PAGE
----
Agency and hospital appointment

Share information, support and advice on all aspects of caring.
I asked our current live-in carer to accompany Mum and I to her outpatient appointments at various hospitals. Mum travels by ambulance and is wheeled into her appointments on a stretcher (she has advanced Parkinson's Disease and other problems). I asked the carer to accompany us in case Mum needs a pad change etc. I can't manage this on my own. She seemed happy to do this and has been with us twice so far.

Then earlier tonight she said she didn't see why we needed her to accompany us, as the hospital is full of nurses who will change Mum's pad etc (she has an orthopaedic appointment on Thursday, which is really important, as she has a fully torn tendon, which has been causing unbearable, uncontrolled pain for a long time now). How caring of her! As I've said before, the title 'carer' is a joke with a lot of paid care workers. We've only had one who I believe really cared about Mum.

I told her the nurses in the hospital will refuse to do Mum's personal care. It's not what they are there for. I don't know that for sure but from past experience of accompanying Mum to outpatient appointments, I think it is highly unlikely. I asked her what if Mum gets diarrhoea while we are there. She replied that if she didn't have it beforehand...? It can come on any time fgs, as with a lot of her problems!

Do any of you have personal experience of this? Do you think the nurses would help if needed? I know I could phone and ask but again, from past experience, I don't think I will get a reliable answer.

Apparently, the agency's care co-ordinator and the manager (a former nurse) both said to the live-in carer that the nurses at the hospital would do a pad change etc but I think they're living in 'cloud cuckoo land'!

We are at our wits end with the live-in carers and the agency (some of you may remember my last post about this). Mum has CHC funding. What would happen if we went private for a short while, until they could sort out swapping agencies? Would we lose the funding do you think? I don't think they will refuse swapping, as I've complained to them about the agency before but I feel like getting up later and pulling the plug on this agency right now. We can't live with the unsuitable carers they are sending us anymore. I want to get rid now.
Hiya,
Do you have direct payments? If you do then you can change the Care Company whenever you like. If not then maybe this will have some info to help
http://www.personalhealthbudgets.englan ... h_2014.pdf

First of all get your LA list from their website of approved care Companies, and check them out with CQC. Start calling around and try to find a company you think will actually be good for you and Mum. Interview them. Ask for a Care Plan and check it out to see that it covers all your daily requirements and possible extra requirements. I suspect that your current care plan does not cover accompanying to hospital so the Care Worker feels safe in raising objections.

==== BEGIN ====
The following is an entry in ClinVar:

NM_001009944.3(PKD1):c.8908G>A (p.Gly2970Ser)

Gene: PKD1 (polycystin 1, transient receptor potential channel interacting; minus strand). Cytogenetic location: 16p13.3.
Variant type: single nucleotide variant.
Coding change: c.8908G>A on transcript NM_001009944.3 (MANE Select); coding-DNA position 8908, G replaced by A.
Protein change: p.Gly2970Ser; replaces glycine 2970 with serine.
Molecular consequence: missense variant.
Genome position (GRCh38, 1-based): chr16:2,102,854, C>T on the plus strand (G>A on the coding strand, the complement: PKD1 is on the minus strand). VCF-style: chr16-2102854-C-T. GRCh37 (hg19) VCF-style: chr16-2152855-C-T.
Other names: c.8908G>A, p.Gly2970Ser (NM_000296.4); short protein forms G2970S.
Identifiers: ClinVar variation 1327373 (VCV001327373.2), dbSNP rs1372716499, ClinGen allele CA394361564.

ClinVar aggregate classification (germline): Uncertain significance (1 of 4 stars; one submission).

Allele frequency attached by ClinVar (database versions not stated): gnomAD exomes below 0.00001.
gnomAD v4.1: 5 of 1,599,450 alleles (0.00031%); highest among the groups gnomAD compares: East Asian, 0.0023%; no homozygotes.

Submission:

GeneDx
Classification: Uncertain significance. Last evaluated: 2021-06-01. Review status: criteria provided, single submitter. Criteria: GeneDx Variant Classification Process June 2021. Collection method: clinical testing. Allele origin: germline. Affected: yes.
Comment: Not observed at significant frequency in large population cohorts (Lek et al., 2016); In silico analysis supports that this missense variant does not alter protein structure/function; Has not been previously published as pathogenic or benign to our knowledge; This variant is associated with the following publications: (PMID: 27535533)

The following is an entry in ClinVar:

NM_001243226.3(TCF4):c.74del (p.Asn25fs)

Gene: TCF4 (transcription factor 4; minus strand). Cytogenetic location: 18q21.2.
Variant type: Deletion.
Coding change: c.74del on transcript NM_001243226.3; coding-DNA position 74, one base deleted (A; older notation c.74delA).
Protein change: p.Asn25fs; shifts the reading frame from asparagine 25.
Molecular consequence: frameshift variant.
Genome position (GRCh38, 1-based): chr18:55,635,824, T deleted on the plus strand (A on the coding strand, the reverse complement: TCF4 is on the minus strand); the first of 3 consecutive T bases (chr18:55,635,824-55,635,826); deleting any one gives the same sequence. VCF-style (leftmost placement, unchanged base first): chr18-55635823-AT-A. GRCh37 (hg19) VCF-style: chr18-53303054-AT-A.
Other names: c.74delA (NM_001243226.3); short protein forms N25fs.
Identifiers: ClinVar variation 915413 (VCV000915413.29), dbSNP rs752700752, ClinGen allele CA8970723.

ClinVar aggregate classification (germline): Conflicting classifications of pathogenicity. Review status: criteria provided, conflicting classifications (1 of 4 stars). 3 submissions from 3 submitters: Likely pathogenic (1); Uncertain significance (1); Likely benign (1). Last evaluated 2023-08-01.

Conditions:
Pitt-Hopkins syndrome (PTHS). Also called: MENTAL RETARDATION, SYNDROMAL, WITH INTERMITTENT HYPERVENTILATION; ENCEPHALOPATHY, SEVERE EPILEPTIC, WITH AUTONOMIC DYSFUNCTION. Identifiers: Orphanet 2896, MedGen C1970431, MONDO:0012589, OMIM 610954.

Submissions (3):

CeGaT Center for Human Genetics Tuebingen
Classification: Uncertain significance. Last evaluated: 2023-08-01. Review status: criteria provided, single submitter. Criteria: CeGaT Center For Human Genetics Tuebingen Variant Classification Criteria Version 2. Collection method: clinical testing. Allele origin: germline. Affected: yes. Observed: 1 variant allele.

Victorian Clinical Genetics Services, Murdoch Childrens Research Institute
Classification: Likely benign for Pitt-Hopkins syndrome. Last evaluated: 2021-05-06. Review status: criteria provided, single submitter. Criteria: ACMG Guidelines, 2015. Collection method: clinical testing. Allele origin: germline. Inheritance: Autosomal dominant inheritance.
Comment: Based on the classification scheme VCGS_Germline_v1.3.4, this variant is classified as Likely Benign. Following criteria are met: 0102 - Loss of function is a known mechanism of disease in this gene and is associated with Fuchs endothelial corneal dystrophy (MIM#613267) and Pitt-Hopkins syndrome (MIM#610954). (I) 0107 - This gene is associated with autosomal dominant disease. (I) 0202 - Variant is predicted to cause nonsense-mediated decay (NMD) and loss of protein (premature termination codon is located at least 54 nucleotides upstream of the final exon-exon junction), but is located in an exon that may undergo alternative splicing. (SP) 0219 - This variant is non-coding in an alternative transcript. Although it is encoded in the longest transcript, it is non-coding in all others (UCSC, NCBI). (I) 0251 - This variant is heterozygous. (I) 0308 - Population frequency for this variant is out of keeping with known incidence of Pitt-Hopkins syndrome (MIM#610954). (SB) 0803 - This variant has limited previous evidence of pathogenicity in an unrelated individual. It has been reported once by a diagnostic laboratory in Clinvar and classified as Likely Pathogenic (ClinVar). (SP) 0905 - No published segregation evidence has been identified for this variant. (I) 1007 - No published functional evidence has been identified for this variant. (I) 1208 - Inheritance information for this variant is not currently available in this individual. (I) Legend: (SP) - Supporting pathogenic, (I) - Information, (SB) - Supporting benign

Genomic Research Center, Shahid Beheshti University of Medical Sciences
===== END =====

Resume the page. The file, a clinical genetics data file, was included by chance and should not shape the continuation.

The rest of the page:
In the meantime, are you sure getting rid of this care company before you have another in place will be more help than hindrance? You may not find one who could immediately step in.
Good luck
Elaine
Hi Blue Mermaid,

I very much doubt there would be sufficient staff to help change your Mum's pad at an outpatient orthopaedic appointment. I have regular ortho appointments myself and the nurse's role is to chaperone patients when they see the consultant. I wouldn't take it as gospel that the care worker has really asked her manager. The live in care worker is paid to support your mum, I don't see how it is up to her to pick which parts of your mum's care she does/doesn't do!

When you find a new agency, I would draw up the care tasks you need help with beforehand, so that it is all agreed in advance.

Melly1
If mum is funded by CHC, then tell their manager what is going on, and get them to sort it out. After all, it is part of the NHS. If the CHC manager isn't doing her job, then complain. You have more than enough of your plate without having to battle with the agency on your own. What is the job description of the live in carer? I would have thought that being with the caree was part of it - after all, she will still expect to be paid, so she should expect to be working!!!
Thanks very much guys for all your support and good advice.

We don't have a personal health budget. I did ask the CHC a few months back about that (when I complained about the agency). They told me how to apply for one but I didn't take it any further at the time.

I had a long talk (a few actually) with the live-in carer and things have improved. She said that it wasn't that she didn't care, regarding the hospital appointment. From what she said, I think she felt like a bit of a spare part at the last 2 appointments. I assured her that both Mum and I felt supported with her there and she made a valuable contribution during both consultations with the doctors. She's agreed to accompany us to future appointments (I also told her I phoned the hospital to enquire whether a nurse would change Mum's pad if needed and as I suspected, they wouldn't have time to do so. Thank you for sharing your experience as well Melly1).